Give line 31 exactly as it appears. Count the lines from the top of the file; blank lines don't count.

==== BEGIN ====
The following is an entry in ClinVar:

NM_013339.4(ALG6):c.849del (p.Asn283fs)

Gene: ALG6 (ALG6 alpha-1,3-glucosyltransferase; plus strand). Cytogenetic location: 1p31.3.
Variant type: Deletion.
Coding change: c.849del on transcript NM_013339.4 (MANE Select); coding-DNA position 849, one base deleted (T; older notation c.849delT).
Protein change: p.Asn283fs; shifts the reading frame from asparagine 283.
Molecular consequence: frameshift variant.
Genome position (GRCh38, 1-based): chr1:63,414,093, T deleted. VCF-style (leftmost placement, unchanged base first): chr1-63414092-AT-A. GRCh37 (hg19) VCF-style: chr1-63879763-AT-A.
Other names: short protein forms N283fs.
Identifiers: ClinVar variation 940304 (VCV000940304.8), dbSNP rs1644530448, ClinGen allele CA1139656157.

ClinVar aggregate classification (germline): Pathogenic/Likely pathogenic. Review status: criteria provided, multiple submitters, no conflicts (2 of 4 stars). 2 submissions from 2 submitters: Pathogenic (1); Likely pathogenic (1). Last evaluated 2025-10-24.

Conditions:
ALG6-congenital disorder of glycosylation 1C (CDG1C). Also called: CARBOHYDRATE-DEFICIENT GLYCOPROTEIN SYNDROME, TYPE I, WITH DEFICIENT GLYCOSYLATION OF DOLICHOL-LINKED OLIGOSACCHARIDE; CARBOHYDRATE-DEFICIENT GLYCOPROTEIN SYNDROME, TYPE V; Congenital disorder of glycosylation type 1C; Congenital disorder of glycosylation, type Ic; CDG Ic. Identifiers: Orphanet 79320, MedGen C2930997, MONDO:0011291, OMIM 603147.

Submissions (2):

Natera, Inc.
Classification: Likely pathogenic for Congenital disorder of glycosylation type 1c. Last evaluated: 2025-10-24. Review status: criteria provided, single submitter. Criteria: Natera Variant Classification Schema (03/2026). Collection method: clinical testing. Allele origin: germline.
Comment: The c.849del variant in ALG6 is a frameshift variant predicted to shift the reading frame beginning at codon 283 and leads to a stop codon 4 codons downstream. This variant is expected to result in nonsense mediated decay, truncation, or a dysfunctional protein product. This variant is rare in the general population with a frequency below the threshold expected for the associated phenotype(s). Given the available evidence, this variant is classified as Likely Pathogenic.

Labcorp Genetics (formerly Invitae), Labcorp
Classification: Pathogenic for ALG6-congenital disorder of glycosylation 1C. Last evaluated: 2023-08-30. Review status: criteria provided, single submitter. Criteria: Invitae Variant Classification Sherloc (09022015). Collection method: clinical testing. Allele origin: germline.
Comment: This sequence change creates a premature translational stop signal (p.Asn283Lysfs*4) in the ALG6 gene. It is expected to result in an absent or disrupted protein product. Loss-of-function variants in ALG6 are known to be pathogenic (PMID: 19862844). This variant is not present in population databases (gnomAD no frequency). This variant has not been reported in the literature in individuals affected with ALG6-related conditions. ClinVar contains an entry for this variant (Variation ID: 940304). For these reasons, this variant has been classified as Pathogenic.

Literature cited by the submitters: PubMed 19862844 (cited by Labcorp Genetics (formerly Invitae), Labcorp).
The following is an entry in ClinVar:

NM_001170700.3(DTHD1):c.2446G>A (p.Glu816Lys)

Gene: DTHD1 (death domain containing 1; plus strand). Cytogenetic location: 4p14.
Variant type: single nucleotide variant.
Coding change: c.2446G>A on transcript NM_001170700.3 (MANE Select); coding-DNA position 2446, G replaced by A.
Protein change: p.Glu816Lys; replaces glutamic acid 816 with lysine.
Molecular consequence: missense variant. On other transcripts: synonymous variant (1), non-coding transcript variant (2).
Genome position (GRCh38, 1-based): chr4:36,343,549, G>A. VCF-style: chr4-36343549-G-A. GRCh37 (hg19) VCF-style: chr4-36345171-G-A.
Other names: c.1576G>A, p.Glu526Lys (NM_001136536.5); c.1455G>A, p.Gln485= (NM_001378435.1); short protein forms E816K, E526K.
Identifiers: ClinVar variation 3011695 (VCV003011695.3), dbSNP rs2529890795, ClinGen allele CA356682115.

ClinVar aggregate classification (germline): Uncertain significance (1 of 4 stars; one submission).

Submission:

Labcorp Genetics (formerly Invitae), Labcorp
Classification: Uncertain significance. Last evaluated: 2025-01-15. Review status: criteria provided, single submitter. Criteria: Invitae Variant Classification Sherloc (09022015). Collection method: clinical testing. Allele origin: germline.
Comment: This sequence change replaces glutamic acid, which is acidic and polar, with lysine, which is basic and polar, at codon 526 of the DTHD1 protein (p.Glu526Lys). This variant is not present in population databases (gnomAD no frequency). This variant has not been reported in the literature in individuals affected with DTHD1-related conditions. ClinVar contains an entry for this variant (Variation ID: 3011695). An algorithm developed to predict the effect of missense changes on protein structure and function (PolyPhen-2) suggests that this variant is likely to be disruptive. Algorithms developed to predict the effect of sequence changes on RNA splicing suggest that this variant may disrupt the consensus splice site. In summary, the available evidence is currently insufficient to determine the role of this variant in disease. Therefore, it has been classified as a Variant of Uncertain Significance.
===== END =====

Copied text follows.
Identifiers: ClinVar variation 3011695 (VCV003011695.3), dbSNP rs2529890795, ClinGen allele CA356682115.